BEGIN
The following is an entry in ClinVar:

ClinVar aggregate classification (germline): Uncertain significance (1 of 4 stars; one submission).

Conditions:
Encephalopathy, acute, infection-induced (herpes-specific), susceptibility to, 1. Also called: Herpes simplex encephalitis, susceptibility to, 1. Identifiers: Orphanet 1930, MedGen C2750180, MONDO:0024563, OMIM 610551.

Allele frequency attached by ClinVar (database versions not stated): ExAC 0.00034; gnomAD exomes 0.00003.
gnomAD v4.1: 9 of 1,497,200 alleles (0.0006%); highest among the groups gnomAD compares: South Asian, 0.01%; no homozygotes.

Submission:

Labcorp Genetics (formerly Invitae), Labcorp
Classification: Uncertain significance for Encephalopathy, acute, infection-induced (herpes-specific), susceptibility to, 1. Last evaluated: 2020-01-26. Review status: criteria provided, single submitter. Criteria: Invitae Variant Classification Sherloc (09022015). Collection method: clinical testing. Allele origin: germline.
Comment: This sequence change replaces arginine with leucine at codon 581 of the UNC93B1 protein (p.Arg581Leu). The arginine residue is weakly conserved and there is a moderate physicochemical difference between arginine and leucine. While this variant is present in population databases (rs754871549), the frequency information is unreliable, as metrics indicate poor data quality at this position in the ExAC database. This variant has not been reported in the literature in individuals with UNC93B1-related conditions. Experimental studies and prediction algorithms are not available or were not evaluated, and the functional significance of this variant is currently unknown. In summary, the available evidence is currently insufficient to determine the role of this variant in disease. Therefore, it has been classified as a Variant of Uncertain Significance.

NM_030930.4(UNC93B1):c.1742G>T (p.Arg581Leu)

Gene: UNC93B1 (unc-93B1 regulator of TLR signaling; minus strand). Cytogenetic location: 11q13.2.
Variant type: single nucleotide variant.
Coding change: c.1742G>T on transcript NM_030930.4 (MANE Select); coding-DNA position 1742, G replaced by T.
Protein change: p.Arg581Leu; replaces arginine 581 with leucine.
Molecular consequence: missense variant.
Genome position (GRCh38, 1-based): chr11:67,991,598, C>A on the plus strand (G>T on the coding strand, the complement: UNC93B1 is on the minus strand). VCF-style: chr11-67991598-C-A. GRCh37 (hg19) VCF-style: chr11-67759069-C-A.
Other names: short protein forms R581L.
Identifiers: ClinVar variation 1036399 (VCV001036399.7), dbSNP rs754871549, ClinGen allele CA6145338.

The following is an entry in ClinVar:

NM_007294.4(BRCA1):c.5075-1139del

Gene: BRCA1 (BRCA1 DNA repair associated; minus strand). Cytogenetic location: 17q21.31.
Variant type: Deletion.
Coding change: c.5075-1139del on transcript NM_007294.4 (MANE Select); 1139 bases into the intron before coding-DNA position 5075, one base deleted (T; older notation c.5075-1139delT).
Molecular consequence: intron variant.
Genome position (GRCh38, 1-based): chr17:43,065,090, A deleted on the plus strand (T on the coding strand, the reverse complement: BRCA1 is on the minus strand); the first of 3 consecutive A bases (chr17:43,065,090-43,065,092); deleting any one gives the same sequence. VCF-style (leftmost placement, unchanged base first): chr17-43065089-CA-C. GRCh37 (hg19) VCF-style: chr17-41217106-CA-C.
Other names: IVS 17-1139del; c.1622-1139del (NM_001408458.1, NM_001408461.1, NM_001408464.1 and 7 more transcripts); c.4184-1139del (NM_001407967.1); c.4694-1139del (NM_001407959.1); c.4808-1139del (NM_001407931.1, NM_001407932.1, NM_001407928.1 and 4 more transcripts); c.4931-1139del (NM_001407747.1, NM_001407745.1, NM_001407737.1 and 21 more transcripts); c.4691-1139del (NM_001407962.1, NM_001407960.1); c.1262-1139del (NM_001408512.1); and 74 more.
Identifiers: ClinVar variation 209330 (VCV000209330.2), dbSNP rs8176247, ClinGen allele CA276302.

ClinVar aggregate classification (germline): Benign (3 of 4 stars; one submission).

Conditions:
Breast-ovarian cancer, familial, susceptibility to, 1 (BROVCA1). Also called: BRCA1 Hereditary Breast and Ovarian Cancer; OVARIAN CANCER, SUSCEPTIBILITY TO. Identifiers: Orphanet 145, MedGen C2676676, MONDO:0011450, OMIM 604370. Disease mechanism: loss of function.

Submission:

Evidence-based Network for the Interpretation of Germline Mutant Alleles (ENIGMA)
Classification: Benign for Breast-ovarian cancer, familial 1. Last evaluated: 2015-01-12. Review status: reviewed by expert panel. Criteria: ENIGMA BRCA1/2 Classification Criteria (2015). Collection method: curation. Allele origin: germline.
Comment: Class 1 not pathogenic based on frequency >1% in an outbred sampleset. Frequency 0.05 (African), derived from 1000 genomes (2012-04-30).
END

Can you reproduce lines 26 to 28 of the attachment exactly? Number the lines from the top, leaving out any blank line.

Genome position (GRCh38, 1-based): chr17:43,065,090, A deleted on the plus strand (T on the coding strand, the reverse complement: BRCA1 is on the minus strand); the first of 3 consecutive A bases (chr17:43,065,090-43,065,092); deleting any one gives the same sequence. VCF-style (leftmost placement, unchanged base first): chr17-43065089-CA-C. GRCh37 (hg19) VCF-style: chr17-41217106-CA-C.
Other names: IVS 17-1139del; c.1622-1139del (NM_001408458.1, NM_001408461.1, NM_001408464.1 and 7 more transcripts); c.4184-1139del (NM_001407967.1); c.4694-1139del (NM_001407959.1); c.4808-1139del (NM_001407931.1, NM_001407932.1, NM_001407928.1 and 4 more transcripts); c.4931-1139del (NM_001407747.1, NM_001407745.1, NM_001407737.1 and 21 more transcripts); c.4691-1139del (NM_001407962.1, NM_001407960.1); c.1262-1139del (NM_001408512.1); and 74 more.
Identifiers: ClinVar variation 209330 (VCV000209330.2), dbSNP rs8176247, ClinGen allele CA276302.